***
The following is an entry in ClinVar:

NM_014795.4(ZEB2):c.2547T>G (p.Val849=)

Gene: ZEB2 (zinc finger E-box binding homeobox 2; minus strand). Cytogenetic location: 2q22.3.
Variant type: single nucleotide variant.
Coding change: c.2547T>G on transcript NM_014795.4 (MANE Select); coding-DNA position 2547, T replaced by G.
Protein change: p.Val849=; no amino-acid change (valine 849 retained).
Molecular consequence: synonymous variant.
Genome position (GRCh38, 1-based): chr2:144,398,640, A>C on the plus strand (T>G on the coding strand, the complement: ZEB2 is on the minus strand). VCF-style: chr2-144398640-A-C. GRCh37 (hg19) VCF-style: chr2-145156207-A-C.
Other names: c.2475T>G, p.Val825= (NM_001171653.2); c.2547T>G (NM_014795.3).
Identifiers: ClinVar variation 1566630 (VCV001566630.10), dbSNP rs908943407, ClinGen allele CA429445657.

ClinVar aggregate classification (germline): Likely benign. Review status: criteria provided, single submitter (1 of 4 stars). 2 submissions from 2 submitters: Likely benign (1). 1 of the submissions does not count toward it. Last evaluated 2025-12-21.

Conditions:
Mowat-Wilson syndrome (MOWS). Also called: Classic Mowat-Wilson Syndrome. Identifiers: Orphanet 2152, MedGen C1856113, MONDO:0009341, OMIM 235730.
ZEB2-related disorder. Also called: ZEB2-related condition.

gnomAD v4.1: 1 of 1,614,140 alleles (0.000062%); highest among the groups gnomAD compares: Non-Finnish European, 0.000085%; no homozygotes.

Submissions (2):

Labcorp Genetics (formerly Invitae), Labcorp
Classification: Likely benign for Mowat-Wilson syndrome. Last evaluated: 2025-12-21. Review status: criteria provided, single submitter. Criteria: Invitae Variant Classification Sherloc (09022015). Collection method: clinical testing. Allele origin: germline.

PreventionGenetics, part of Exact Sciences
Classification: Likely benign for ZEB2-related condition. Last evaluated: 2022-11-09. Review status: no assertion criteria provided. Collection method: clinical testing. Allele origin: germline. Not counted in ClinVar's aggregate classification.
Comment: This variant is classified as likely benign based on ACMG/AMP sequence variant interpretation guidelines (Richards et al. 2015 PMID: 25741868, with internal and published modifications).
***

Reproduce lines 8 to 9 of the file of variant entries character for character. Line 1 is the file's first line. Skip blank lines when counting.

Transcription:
Genome position (GRCh38, 1-based): chr2:144,398,640, A>C on the plus strand (T>G on the coding strand, the complement: ZEB2 is on the minus strand). VCF-style: chr2-144398640-A-C. GRCh37 (hg19) VCF-style: chr2-145156207-A-C.
Other names: c.2475T>G, p.Val825= (NM_001171653.2); c.2547T>G (NM_014795.3).